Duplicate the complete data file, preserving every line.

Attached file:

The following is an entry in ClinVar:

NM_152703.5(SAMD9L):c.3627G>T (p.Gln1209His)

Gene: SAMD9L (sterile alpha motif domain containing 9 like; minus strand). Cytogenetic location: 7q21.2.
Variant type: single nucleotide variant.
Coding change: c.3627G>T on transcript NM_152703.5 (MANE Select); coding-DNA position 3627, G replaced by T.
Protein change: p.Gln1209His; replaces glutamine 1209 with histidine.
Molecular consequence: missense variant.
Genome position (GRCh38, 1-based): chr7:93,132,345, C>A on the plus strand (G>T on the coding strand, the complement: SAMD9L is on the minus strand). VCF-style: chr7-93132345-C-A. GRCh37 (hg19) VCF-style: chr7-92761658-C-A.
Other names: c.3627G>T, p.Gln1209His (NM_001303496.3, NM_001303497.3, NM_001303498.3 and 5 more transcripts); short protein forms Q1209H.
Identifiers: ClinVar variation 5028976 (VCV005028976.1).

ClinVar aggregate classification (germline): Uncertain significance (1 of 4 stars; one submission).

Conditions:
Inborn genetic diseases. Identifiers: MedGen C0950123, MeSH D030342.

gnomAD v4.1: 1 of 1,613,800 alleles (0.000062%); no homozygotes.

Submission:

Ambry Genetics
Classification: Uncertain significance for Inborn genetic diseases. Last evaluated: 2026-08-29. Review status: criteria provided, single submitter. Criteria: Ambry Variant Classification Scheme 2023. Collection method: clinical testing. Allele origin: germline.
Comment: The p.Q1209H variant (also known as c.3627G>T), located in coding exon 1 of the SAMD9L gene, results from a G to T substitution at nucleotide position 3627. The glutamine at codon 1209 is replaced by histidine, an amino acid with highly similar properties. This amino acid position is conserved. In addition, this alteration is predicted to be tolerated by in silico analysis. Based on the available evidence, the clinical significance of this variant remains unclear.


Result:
The following is an entry in ClinVar:

NM_152703.5(SAMD9L):c.3627G>T (p.Gln1209His)

Gene: SAMD9L (sterile alpha motif domain containing 9 like; minus strand). Cytogenetic location: 7q21.2.
Variant type: single nucleotide variant.
Coding change: c.3627G>T on transcript NM_152703.5 (MANE Select); coding-DNA position 3627, G replaced by T.
Protein change: p.Gln1209His; replaces glutamine 1209 with histidine.
Molecular consequence: missense variant.
Genome position (GRCh38, 1-based): chr7:93,132,345, C>A on the plus strand (G>T on the coding strand, the complement: SAMD9L is on the minus strand). VCF-style: chr7-93132345-C-A. GRCh37 (hg19) VCF-style: chr7-92761658-C-A.
Other names: c.3627G>T, p.Gln1209His (NM_001303496.3, NM_001303497.3, NM_001303498.3 and 5 more transcripts); short protein forms Q1209H.
Identifiers: ClinVar variation 5028976 (VCV005028976.1).

ClinVar aggregate classification (germline): Uncertain significance (1 of 4 stars; one submission).

Conditions:
Inborn genetic diseases. Identifiers: MedGen C0950123, MeSH D030342.

gnomAD v4.1: 1 of 1,613,800 alleles (0.000062%); no homozygotes.

Submission:

Ambry Genetics
Classification: Uncertain significance for Inborn genetic diseases. Last evaluated: 2026-08-29. Review status: criteria provided, single submitter. Criteria: Ambry Variant Classification Scheme 2023. Collection method: clinical testing. Allele origin: germline.
Comment: The p.Q1209H variant (also known as c.3627G>T), located in coding exon 1 of the SAMD9L gene, results from a G to T substitution at nucleotide position 3627. The glutamine at codon 1209 is replaced by histidine, an amino acid with highly similar properties. This amino acid position is conserved. In addition, this alteration is predicted to be tolerated by in silico analysis. Based on the available evidence, the clinical significance of this variant remains unclear.